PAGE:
Around 1916, Guillaume Dupuis (1887-1954), a choir master and singing teacher in several Montréal institutions, created the Quatuor Octave-Pelletier, a quartet named in honour of his former teacher, Romain-Octave Pelletier (1843-1927).
The Quatuor Octave-Pelletier brought together tenors Arthur Lapierre and Joseph-Henri Thibodeau, baritone Rodrigue Gauthier and bass Jean-Marie Magnan. Each member of the group continued his solo career and also sang with other groups.
The ensemble became known through concert performances before being offered, in May 1918, a recording session at Columbia studios in New York. The quartet recorded folk songs ("Alouette", "À la claire fontaine", "Isabeau", "V'là l'bon vent…"), patriotic songs ("Ô Canada", "mon pays, mes amours", "Un Canadien errant", "Ô Canada, terre de nos aïeux") and religious songs ("Minuit chrétiens", "Jérusalem"). Between August 1918 and January 1920, the ensemble produced ten records. On the first two (Columbia E3979 and E3980), the quartet was called the "Canadian Columbia Quartet".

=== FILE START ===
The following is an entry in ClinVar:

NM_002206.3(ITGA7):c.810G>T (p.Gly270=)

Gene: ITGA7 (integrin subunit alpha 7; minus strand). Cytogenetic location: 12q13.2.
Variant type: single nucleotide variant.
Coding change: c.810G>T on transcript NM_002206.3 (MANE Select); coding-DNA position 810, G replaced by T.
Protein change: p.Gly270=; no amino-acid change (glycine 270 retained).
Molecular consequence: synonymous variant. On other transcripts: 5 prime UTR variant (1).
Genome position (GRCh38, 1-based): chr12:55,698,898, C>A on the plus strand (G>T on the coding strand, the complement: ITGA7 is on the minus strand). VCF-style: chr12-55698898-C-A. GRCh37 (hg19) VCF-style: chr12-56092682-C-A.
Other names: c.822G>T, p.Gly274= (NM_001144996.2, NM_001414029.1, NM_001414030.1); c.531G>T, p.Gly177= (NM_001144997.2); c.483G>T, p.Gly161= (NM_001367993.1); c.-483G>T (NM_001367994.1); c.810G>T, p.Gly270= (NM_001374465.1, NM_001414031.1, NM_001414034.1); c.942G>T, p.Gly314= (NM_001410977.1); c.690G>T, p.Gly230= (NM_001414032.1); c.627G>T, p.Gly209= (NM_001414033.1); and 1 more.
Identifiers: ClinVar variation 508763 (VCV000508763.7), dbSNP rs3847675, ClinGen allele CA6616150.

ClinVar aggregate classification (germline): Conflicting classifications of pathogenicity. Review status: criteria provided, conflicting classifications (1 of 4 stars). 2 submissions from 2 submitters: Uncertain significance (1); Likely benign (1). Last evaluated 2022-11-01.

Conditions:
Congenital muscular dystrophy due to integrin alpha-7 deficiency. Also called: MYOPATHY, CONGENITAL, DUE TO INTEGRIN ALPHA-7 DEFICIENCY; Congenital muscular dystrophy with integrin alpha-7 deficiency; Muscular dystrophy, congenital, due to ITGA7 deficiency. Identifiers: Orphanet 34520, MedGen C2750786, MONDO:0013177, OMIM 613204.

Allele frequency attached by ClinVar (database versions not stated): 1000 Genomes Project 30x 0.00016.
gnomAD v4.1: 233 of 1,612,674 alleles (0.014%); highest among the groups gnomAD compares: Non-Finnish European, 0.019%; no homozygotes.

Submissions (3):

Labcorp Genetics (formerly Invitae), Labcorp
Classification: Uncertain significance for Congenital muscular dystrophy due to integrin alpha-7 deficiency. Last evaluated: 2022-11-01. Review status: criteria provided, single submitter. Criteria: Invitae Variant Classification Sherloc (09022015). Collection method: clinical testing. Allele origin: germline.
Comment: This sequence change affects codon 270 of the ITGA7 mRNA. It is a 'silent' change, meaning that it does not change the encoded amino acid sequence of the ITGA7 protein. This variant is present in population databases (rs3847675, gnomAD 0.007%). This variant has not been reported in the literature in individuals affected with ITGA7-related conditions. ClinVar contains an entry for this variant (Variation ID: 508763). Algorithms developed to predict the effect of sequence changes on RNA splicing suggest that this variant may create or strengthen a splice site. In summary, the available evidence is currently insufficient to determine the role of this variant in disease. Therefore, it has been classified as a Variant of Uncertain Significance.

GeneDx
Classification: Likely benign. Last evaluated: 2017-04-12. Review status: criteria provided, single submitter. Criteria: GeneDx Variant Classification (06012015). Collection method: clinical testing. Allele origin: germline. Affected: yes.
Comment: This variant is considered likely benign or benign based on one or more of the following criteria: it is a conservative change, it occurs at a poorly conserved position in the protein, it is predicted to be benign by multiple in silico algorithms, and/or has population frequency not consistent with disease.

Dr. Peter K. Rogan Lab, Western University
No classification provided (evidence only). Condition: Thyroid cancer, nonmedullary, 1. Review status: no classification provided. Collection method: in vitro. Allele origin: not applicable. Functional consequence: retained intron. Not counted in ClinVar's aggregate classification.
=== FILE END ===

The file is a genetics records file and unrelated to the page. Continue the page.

On October 19, 1918, Rodrigue Gauthier died in the serious Spanish flu epidemic that claimed so many victims in Canada. Guillaume Dupuis took his place and bass Armand Gauthier filled the place left by Jean-Marie Magnan, but the group folded shortly thereafter.
For more information on Quatuor Octave-Pelletier's recordings, please consult the Virtual Gramophone database.
Robert Thérien, music researcher, Montréal